In order for patriarchy to be considered an aspect of the culture’s downfall, the narrative must present an alternative to patriarchy and hint at the possibility that an adaptation of the alternative would have potentially resulted in a different fate. Achebe delivers the alternative in the person of Ezinma. While Okonkwo was engaged in an Oedipal struggle with his wicked son, all along he had a decidedly non-wicked daughter. In contrast to Nwoye’s rejection of his culture’s bedrock spiritual values, Ezinma as a young girl consented to the being a vessel for those values. The middle of the night journey to the shrine could have been an important moment of cultural transmission and reproduction, but the event seemingly had no significance for Ezinma or the tribe when she reached adulthood. Laura Nesbitt sees Ezinma as a central character of the novel, one who unlike Okonkwo who “represents the past,” instead “symbolizes rebirth and the future of the clan” (6). During Ezinma’s journey to the shrine, Nesbitt is impressed by the girl’s courage, which she interprets as indicative of the fact that “The future will be found in the union of native people sharing their struggle, courageous enough to create new religion, language, and educational systems” (7). I am in agreement with Nesbitt that this character and this specific event carry the potential to create a better future, but her actual power to achieve that potential was limited by how her culture viewed women and the family. She was not allowed a seat at the figurative Passover table, and her virtue was not able to pick up the slack for Nwoye’s wickedness, even though the often obtuse Okonkwo saw the potential in her for greatness: “He never stopped regretting that Ezinma was a girl” (122).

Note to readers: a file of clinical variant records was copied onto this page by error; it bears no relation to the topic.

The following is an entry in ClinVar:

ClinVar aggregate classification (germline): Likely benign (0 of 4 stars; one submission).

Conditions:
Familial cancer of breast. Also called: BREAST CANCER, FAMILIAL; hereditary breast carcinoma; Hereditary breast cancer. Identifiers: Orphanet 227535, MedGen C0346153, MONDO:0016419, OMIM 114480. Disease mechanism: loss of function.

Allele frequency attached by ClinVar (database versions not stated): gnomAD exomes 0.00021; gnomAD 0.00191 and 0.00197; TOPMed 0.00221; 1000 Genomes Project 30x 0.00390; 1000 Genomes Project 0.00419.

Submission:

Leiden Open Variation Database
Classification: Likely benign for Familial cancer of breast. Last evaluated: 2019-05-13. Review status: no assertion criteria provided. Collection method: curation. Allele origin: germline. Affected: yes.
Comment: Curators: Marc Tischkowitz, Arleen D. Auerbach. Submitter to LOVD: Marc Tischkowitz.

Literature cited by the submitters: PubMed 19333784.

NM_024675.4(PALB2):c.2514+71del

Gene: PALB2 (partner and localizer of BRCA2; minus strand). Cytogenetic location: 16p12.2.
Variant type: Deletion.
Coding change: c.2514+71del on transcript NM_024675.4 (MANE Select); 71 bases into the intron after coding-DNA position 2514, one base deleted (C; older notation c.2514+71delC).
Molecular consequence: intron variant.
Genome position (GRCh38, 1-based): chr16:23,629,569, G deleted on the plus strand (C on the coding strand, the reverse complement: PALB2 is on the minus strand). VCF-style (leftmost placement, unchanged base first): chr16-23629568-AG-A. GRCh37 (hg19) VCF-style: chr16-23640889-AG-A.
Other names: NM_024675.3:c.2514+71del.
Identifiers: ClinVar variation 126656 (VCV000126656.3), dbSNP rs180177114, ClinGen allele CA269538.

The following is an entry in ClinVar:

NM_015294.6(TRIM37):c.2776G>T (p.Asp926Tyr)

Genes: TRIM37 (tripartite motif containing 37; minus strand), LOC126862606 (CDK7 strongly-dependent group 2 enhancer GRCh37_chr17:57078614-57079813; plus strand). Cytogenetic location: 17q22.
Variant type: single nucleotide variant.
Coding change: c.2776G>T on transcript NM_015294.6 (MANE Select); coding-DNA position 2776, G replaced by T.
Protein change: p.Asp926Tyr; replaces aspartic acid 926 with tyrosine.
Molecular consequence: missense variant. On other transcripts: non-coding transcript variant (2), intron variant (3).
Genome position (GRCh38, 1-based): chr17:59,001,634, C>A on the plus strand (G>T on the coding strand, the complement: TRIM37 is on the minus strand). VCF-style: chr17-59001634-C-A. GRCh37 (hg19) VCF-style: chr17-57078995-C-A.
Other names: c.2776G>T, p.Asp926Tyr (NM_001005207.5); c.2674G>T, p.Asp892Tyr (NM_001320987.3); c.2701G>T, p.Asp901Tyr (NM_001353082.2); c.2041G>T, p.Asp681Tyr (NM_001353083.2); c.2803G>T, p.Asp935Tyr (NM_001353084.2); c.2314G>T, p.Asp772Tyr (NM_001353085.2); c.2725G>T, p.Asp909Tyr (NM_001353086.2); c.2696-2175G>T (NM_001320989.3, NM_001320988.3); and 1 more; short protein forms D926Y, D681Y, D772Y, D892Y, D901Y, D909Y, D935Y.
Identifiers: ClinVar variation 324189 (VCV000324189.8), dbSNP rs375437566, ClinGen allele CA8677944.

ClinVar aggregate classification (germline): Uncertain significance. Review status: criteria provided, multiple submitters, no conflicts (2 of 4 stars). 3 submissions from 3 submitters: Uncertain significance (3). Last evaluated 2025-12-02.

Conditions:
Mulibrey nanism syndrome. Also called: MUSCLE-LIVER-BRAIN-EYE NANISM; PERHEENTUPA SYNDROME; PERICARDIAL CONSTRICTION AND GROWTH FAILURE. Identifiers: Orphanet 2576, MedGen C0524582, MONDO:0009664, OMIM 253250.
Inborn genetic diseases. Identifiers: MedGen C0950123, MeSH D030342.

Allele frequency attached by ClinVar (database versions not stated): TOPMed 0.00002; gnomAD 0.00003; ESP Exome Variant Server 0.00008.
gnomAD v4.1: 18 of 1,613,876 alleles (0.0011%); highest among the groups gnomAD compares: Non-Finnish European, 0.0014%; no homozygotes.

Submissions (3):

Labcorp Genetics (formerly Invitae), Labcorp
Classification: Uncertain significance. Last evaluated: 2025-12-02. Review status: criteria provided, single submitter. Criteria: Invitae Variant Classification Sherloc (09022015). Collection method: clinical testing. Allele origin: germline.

Not only did Ezinma have the potential to fulfill a new cultural function, but I think she also had the potential to fulfill a new familial role. The story is filled with father-son relationships in which there is a disharmony between the parties, which resulted in all manifestations of violence. However, Ezinma and her father had a deep connection: “Of all his children she alone understood his every mood. A bond of sympathy had grown between them as the years had passed” (122). Had this bond existed between any of the father-son relationships in the narrative (Unoka/Okonkwo, Okonkwo/Ikemefuna, Okonkwo/Nwoye) the story’s tragic elements would have been eliminated.
Despite the fact that Okonkwo comes from a patriarchal culture, he can not be excused for wishing that Ezinma was a boy. The counsel he received from his maternal uncle Uchendu could have been enough to enlighten him to the role Ezinma could have played: